Billionaire investor Warren Buffett and JP Morgan Chase CEO Jamie Dimon came out Thursday against companies providing quarterly earnings guidance to Wall Street, saying its short-term focus hurts the economy.
Liz Moyer of CNBC.com had the news:
Dimon, the chairman of the Business Roundtable, said the group of CEOs has thrown its support behind companies backing away from the practice.
Executives often feel pressure to make quarterly forecasts, but “it can often put a company in a position where management from the CEO down feels obligated to deliver earnings and therefore may do things that they wouldn’t otherwise have done,” Dimon said in a rare joint interview with Buffett airing Thursday on CNBC’s Squawk Box.
“Quarterly earnings: they’re a function of the weather, commodity prices, volumes, competitor pricing. And you don’t really control that as CEO,” he added. “Sometimes you’re just like the cork in the ocean, but do the right thing anyway and you’re going to be fine in the long run.”
“You should build the systems you need, you should do the R&D that you need and explain it to your shareholders and your board. Of course, some of the CEOs will say it’s the sell side, that we put pressure, but what I’m trying to say to people: be free to drop it.”
Linette Lopez of Business Insider wrote that their approach is wrong:
So let’s talk about solving this very real problem with short-term thinking another way — a way that makes more sense for shareholders interested in transparency and good corporate governance.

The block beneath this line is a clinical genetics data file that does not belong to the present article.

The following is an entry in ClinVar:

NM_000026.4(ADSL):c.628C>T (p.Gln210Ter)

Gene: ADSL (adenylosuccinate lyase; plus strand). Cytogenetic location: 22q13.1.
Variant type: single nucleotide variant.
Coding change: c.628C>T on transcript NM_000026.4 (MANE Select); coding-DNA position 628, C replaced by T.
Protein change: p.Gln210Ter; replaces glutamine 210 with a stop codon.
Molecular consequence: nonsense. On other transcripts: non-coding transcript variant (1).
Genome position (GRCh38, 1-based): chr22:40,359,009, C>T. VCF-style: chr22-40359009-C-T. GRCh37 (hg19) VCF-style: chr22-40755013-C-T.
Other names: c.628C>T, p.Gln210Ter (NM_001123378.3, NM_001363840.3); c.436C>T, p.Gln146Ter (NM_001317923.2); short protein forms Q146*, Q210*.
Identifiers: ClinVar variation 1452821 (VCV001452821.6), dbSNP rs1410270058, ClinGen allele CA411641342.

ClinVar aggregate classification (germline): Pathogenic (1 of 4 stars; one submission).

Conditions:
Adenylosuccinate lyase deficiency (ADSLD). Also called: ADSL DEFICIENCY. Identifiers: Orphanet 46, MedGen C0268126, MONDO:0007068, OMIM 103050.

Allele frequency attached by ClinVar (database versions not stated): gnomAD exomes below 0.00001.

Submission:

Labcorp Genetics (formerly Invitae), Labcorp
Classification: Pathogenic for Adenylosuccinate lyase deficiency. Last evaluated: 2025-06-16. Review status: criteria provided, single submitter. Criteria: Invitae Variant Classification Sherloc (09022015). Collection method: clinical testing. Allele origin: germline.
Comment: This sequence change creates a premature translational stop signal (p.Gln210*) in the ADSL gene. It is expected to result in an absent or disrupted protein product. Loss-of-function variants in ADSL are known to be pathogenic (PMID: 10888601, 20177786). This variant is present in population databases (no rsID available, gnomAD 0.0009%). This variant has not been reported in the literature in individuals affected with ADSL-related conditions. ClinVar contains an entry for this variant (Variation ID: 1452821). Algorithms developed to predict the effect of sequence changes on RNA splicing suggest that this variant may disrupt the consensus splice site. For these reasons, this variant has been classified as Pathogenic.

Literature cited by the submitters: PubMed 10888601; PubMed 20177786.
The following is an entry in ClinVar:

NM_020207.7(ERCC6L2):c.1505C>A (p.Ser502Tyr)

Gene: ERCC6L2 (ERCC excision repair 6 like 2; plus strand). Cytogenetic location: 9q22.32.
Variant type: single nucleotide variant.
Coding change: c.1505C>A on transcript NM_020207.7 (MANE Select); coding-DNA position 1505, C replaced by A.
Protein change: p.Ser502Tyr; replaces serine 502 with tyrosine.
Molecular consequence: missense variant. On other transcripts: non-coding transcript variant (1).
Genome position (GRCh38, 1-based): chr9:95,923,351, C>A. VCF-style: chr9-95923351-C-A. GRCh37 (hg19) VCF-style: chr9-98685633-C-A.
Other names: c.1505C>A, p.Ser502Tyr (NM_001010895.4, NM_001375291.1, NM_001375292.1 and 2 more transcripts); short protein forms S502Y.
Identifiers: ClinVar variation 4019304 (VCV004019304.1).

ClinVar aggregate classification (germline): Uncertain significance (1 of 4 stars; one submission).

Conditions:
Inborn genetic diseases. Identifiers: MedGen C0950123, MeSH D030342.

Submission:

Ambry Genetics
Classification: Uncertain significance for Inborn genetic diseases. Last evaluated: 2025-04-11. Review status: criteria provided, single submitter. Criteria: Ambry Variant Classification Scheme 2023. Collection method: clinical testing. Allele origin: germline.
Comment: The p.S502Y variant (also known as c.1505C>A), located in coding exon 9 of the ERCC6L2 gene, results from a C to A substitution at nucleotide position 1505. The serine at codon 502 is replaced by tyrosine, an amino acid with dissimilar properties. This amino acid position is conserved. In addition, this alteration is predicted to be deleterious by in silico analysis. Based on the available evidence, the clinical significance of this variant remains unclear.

Instead of eliminating transparency, how about we reward CEOs for thinking long term? How about we teach people in business school that corporations are not just shareholders, but also employees and customers and communities? How about we change their payment packages to incentivize longer-term thinking?
How about we expect CEOs to act like stewards instead of treating them like infants with no self control?
Buffett and Dimon want to take away temptation, but what they’re proposing does nothing to solve our real, deep rooted problem with short-termism. That goes back to how CEOs are trained to think of companies from business school til the end of their careers — it has to do with who they think matters, and who they don’t think about at all.
Stephen Gandel of Bloomberg Opinion writes that the idea would hurt the markets:
The reason investors are so focused on quarterly forecasts and whether companies meet them is because they have lost all control elsewhere. More and more companies continue to list with dual-class shares that give public shareholders little or no voting rights. Boards have not been an effective check on corporate behavior or executive pay. Shareholder proxy votes are still only advisory and little respected anyway. Dimon recently called annual shareholder meetings a waste of time and proposed canceling them entirely. Dimon and Buffett are both the CEO and chairman of their respective companies, JPMorgan Chase & Co. and Berkshire Hathaway Inc. And neither Dimon nor Buffett have given a clear picture of who would succeed them when they leave.
If companies are not willing to adhere to the good corporate governance principles that make shareholders comfortable that they have a say in the long-term direction of their company and that boards and executives will be good long-term stewards of their investment, then investors become hyperfocused on whether companies are performing in the short term and punish companies when they don’t.